How do you measure wave height? And how do variables like photo angles, tides, and the human body get into play when assessing a world record-breaking surfing wave?
Measuring surfing waves is a topic as old as almost the sport itself. Surfers tend to brag about their skills and prowess by the size of the swell and ocean ripples they tame.
It's part of wave riding's show-off nature. But that could be about to change - at least at a more advanced and competitive level.
Meet Teddy Allen and Milan Curcic.
They are the co-founders of a surfer-inspired start-up that aims to put an end to dubious interpretations, fruitless debates, and subjective analysis.
Henet Wave wants to be the objective and accurate answer to all controversial big wave surfing claims and dilemmas.
Allen is a meteorologist; Curcic is a scientist and algorithms expert. They both surf.
One day they came up with an ingenious technology capable of measuring big and small waves, vertical or sloping walls of water.
Assessing the size of waves has become critical within big wave surfing because there's too much at stake - money, reputation, glory, and status.
The professional surfing circuit developed a carefully fine-tuned formula to calculate the height of big waves breaking in Nazaré, Jaws, and other high surf arenas.
However, there's always a degree of uncertainty and subjectivity to it.
Drones as Aerial Surf Buoys
Henet Wave wants to put an end to the heated discussions that fuel social media outbursts and often put athletes against athletes.
So, the entrepreneurial duo teamed up with mechanical engineer and drone expert Thomas Alberts to create a patent-pending aerial buoy.
"Henet was conceived late one night in 2020 in an office overlooking Soup Bowl in Barbados," Allen and Curcic explain.
"While procrastinating with other more important things, an article emerged that debated the XXL female wave of the year entry."
"The article debated if the surfer needed to complete the ride in order to win the award."
"To us, the broader debate should have been the ability to differentiate between a 73-foot wave and a 69-foot wave using subjective methods."
And so Henet was born to measure waves with objective data using a technologically advanced aerial buoy.
"In Egyptian mythology, the pelican - henet - is the goddess associated with the afterlife," the drone developers add.
"The ancient Egyptians thought that the henet could provide a safe passageway in the underworld of the unknown."
"Today, henet guides surfers into the new world of purely objective real-time XXL wave measurement."
It sounds poetic, but the team has a simple and clear dream.
All three Ph.D. scientists want to be the first to measure the 100-foot wave using the specially designed drone.
The first tests took place in Praia do Norte, Nazaré, Portugal.
"We traveled to Nazaré on very short notice to measure waves during the XXL February 25  swell and were fortunate to work alongside Andrew Cotton."
"He provided valuable insights that helped improve our operations and motivate future work."
"Unfortunately, due to the terribly bad timing of a malfunctioning battery charger, we were limited to flying during the morning hours only. Then again, on the next day, waves dropped to 15-25 feet."
"A lot was learned from that trip, and we're looking forward to returning next season to measure more XXL waves."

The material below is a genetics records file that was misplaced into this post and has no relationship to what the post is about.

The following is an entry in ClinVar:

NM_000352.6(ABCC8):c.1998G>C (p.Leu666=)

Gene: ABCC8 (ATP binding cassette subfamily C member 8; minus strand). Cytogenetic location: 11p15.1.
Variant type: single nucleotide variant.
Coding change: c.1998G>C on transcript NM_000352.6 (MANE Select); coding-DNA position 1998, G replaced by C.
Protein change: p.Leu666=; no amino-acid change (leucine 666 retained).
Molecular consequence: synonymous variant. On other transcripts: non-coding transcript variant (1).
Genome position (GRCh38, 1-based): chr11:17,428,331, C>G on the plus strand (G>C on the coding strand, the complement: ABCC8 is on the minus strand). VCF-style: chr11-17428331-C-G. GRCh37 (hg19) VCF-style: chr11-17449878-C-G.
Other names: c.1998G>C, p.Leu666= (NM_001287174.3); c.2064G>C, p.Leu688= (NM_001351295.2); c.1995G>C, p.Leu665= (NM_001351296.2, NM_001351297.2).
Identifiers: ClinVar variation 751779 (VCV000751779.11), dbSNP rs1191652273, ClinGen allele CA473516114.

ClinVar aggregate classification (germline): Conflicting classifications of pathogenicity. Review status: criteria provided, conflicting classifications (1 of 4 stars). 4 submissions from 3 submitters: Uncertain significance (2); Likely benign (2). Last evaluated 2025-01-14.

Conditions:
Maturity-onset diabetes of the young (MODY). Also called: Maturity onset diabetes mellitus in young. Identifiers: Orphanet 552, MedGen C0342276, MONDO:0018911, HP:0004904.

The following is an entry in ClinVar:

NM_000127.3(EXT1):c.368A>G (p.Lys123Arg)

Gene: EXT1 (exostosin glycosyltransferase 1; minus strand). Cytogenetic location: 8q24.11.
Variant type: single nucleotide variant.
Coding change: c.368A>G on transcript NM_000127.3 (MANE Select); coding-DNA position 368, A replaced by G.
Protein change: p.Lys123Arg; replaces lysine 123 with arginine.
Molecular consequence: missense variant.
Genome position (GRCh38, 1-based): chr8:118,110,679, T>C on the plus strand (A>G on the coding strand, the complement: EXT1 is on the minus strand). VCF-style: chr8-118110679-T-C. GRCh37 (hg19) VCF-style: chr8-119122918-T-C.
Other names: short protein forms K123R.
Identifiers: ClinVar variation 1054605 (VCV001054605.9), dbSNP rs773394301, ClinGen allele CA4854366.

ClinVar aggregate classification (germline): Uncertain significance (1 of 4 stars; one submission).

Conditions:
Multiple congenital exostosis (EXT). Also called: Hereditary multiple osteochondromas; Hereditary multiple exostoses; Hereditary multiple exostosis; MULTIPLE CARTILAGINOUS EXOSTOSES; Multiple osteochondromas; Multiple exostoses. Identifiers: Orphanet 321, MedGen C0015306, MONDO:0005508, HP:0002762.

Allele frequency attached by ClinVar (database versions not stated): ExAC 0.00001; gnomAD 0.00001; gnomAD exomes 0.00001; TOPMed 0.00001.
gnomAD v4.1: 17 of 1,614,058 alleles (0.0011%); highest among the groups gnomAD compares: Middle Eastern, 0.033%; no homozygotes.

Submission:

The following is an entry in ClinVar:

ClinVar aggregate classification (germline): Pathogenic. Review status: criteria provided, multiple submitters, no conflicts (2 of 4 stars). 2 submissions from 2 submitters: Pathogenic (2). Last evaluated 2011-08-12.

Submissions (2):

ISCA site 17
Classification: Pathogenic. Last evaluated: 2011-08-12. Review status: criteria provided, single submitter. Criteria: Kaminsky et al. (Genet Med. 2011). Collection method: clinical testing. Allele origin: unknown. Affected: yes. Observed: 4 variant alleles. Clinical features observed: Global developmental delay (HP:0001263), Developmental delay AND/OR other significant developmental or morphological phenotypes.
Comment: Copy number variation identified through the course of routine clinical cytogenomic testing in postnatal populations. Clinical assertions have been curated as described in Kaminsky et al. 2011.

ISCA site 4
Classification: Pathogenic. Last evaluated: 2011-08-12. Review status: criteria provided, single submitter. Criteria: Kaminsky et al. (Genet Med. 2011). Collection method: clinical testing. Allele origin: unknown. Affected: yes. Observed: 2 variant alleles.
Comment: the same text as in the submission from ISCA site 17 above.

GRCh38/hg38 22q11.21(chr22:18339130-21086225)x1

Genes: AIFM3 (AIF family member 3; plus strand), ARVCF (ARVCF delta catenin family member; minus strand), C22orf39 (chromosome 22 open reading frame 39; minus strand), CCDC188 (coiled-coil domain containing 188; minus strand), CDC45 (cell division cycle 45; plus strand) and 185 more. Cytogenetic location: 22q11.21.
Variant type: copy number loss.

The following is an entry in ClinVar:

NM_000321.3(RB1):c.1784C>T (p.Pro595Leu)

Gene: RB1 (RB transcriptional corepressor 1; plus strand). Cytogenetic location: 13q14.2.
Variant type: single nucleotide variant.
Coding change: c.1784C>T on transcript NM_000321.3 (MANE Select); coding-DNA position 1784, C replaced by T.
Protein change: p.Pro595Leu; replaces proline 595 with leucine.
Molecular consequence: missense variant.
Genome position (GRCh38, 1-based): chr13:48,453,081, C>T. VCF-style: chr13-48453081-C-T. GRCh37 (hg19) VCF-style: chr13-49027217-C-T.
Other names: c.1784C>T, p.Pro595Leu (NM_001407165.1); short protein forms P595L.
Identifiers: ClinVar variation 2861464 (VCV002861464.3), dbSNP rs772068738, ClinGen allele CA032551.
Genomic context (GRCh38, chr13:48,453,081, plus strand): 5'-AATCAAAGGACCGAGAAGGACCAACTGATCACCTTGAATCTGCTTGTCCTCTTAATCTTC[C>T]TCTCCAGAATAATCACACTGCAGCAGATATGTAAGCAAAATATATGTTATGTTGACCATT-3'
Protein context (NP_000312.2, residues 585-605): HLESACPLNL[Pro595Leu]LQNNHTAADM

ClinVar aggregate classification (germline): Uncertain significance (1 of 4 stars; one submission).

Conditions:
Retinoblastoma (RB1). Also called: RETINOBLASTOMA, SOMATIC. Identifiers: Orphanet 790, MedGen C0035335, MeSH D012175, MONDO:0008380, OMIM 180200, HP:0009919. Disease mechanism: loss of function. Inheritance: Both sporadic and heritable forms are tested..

Measuring the Accurate Size of a Traveling Wave
It all started with a smoothed wave height time series.
The first thing Henet did was to apply a pseudo-x-axis to spread out the wave height point data for visualization purposes.
"Since we measure point data, we extend wave height at one point across the wave to compare heights from different waves," note the entrepreneurs.
"Then, we took a sample of our smoothed wave height point data from Nazaré and animated it in 3D using a pseudo-x-axis, i.e., extending the x-axis from point data for display purposes."
But the outcome will be even more surprising and insightful.
The ultimate goal is to deploy an array of drones along a transect to produce a real 3D representation of a wave tapering from the peak.
The unmanned aerial vehicle (UAV) will capture a three-dimensional "photo" of waves from observations recorded from the buoy system flying in the sky.
Henet's wave height algorithm already detects troughs and peaks from raw drone data and automatically calculates wave height.
The algorithm determines water elevation (orange lines), wave trough locations (blue dots), wave peak locations (red dots), and actual wave heights (light blue dots).
The wave measuring technology will be able to deliver data in real-time and even broadcast via live streaming.
The reader could ask, "How will Henet deal with variables like tides, water/land level height, and top and bottom of the wave?"
"None of these uncertainties are factored into the measurement," Henet developers stress.
"For instance, GPS does not account for the height measurement."
"It is only used to help with vertical stability, allowing for accurate telemetry measurements."
"There's definitely a lot of misconception about what is required to measure wave height."
The aerial surfing eye is a custom-made buoy system featuring a semi-protective outer shell.
Although it may not withstand the brunt of a 100-foot wave, it can easily tackle Earth's most powerful sea spray.
Henet plans to continuously improve its hardware and software applications to optimize the system for the 2022-2023 big wave season.
To validate its accuracy, the creators of the surf-related drone will conduct controlled marine-based verification tests at a wave pool in the summer of 2022.